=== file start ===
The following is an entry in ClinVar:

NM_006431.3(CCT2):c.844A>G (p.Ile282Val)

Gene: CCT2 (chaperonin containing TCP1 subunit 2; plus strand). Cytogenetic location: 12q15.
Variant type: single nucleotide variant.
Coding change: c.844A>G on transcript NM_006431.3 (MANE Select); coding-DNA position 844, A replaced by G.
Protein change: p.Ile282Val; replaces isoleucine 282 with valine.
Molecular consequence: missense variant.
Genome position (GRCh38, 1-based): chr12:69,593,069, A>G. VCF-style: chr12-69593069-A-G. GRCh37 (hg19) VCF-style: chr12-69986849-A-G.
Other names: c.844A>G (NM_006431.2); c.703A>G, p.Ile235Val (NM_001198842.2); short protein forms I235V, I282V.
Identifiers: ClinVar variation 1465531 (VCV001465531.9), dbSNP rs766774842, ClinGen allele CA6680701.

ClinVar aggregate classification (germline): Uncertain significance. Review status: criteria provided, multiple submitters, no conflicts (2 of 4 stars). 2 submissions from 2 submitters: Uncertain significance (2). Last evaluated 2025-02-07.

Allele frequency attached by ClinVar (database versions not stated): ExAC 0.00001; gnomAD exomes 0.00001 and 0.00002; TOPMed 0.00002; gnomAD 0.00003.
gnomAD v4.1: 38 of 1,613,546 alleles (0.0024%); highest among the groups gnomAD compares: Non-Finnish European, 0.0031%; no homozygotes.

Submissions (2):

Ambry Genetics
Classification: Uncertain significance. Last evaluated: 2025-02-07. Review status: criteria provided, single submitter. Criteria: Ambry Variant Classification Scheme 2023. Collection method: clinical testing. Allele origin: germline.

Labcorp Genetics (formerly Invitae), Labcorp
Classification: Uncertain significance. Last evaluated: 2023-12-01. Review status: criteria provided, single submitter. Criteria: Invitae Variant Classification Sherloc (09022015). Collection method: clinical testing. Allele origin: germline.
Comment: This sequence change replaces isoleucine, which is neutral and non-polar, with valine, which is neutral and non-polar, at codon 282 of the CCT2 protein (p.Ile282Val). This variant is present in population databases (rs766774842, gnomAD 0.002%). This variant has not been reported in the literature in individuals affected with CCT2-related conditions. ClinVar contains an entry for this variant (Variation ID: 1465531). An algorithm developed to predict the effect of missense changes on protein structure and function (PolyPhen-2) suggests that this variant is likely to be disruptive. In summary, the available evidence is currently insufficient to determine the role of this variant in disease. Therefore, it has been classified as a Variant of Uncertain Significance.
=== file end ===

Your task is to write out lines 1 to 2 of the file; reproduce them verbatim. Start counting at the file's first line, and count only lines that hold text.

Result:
The following is an entry in ClinVar:

NM_006431.3(CCT2):c.844A>G (p.Ile282Val)